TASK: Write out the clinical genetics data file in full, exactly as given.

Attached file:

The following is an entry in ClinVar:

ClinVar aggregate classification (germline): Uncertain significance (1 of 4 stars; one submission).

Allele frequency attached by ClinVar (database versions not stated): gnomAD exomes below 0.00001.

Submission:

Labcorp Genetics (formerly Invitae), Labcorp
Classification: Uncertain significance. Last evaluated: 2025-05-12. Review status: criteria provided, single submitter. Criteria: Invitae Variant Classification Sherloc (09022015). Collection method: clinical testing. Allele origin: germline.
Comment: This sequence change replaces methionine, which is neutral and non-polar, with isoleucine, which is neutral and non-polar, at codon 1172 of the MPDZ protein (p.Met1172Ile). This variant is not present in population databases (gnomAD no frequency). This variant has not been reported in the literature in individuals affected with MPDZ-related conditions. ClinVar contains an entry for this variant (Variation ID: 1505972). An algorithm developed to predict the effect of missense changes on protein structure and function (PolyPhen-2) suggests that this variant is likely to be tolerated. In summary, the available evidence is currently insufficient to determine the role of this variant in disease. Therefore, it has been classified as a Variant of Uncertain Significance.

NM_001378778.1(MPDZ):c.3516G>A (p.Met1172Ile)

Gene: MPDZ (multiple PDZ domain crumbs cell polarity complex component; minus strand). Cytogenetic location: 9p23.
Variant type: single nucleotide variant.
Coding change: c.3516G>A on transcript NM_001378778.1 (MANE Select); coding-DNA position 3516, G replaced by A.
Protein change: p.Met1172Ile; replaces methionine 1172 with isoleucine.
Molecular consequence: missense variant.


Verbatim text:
The following is an entry in ClinVar:

ClinVar aggregate classification (germline): Uncertain significance (1 of 4 stars; one submission).

Allele frequency attached by ClinVar (database versions not stated): gnomAD exomes below 0.00001.

Submission:

Labcorp Genetics (formerly Invitae), Labcorp
Classification: Uncertain significance. Last evaluated: 2025-05-12. Review status: criteria provided, single submitter. Criteria: Invitae Variant Classification Sherloc (09022015). Collection method: clinical testing. Allele origin: germline.
Comment: This sequence change replaces methionine, which is neutral and non-polar, with isoleucine, which is neutral and non-polar, at codon 1172 of the MPDZ protein (p.Met1172Ile). This variant is not present in population databases (gnomAD no frequency). This variant has not been reported in the literature in individuals affected with MPDZ-related conditions. ClinVar contains an entry for this variant (Variation ID: 1505972). An algorithm developed to predict the effect of missense changes on protein structure and function (PolyPhen-2) suggests that this variant is likely to be tolerated. In summary, the available evidence is currently insufficient to determine the role of this variant in disease. Therefore, it has been classified as a Variant of Uncertain Significance.

NM_001378778.1(MPDZ):c.3516G>A (p.Met1172Ile)

Gene: MPDZ (multiple PDZ domain crumbs cell polarity complex component; minus strand). Cytogenetic location: 9p23.
Variant type: single nucleotide variant.
Coding change: c.3516G>A on transcript NM_001378778.1 (MANE Select); coding-DNA position 3516, G replaced by A.
Protein change: p.Met1172Ile; replaces methionine 1172 with isoleucine.
Molecular consequence: missense variant.